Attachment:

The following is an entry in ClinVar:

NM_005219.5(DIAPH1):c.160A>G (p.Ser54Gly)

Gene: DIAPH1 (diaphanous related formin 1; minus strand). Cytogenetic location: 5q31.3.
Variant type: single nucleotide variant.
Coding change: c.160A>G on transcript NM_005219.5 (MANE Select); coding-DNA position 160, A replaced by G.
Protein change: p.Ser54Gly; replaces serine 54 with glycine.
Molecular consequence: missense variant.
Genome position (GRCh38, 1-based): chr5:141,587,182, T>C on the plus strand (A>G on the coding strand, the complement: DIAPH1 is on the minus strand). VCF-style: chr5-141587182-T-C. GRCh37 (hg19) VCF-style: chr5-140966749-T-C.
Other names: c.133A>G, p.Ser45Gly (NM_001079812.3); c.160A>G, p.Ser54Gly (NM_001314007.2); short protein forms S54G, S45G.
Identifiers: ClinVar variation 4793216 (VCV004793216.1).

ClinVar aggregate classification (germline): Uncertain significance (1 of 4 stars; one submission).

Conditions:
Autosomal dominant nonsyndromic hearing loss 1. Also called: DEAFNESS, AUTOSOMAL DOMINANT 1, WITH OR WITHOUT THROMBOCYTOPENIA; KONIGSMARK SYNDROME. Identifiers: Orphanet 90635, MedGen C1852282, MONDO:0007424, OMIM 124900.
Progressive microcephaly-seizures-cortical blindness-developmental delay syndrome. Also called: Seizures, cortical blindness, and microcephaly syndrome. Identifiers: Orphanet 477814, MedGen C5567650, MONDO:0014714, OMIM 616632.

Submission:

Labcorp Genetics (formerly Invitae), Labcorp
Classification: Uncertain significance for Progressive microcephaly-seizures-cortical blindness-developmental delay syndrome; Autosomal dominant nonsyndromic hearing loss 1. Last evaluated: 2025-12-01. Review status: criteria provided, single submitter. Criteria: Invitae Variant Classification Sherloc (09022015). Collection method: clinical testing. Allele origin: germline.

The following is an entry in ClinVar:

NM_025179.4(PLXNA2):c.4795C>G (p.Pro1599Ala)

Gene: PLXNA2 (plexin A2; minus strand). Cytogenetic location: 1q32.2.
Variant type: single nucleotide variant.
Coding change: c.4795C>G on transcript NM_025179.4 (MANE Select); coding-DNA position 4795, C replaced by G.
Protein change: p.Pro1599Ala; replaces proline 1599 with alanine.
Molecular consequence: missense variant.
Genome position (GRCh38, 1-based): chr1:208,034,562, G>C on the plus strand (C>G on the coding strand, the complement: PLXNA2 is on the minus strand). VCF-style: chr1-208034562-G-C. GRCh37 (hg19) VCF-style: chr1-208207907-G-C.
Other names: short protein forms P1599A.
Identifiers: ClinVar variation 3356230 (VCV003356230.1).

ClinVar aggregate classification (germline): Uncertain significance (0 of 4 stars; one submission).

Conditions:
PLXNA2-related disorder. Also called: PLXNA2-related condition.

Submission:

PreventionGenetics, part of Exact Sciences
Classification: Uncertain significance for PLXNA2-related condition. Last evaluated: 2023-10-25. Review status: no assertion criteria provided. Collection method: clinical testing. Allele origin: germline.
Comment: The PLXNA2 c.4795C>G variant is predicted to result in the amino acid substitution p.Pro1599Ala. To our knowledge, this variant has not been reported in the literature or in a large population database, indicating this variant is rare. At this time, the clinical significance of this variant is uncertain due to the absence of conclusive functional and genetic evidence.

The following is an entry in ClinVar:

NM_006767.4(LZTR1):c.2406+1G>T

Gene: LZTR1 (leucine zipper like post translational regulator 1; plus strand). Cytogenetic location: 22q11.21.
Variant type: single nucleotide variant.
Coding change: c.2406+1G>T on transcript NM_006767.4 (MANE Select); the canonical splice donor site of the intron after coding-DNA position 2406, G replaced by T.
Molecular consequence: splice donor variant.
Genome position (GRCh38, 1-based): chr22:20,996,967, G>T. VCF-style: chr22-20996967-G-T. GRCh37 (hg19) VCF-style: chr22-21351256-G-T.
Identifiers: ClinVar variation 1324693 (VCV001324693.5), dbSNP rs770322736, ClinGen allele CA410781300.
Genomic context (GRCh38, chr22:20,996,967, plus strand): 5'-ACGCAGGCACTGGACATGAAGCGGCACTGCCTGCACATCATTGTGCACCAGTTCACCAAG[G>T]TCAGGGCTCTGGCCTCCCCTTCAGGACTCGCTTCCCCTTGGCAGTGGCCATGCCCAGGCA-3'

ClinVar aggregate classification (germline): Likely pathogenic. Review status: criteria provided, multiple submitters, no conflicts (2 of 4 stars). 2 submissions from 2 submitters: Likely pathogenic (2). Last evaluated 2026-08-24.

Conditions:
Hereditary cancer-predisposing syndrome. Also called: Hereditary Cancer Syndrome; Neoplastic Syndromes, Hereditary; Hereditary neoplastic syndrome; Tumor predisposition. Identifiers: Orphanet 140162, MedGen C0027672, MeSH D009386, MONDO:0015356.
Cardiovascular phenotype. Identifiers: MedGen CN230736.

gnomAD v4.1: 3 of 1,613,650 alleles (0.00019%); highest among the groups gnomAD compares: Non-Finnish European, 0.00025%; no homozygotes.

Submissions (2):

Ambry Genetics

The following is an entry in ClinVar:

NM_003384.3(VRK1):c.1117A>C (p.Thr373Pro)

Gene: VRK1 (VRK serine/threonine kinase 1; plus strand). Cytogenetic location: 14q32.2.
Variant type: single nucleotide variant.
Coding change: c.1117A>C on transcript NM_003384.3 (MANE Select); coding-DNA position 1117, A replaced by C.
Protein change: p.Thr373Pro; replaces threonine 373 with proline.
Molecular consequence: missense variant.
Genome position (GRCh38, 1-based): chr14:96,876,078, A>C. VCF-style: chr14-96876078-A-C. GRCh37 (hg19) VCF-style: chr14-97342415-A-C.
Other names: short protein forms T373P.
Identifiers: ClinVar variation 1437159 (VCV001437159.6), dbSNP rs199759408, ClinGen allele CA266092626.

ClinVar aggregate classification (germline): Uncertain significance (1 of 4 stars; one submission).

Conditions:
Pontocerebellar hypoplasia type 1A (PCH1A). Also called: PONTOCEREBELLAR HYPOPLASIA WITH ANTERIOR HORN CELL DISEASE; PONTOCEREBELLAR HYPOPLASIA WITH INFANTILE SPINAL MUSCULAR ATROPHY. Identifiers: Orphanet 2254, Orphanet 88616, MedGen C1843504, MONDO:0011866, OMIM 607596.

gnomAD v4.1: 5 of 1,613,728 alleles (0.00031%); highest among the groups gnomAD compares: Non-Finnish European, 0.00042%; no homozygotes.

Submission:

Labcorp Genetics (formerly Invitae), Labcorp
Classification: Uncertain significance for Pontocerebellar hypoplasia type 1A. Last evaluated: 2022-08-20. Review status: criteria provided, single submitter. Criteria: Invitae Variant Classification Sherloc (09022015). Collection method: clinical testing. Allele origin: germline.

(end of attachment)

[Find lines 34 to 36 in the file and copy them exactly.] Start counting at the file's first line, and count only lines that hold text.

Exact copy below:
Comment: The PLXNA2 c.4795C>G variant is predicted to result in the amino acid substitution p.Pro1599Ala. To our knowledge, this variant has not been reported in the literature or in a large population database, indicating this variant is rare. At this time, the clinical significance of this variant is uncertain due to the absence of conclusive functional and genetic evidence.

The following is an entry in ClinVar:

NM_006767.4(LZTR1):c.2406+1G>T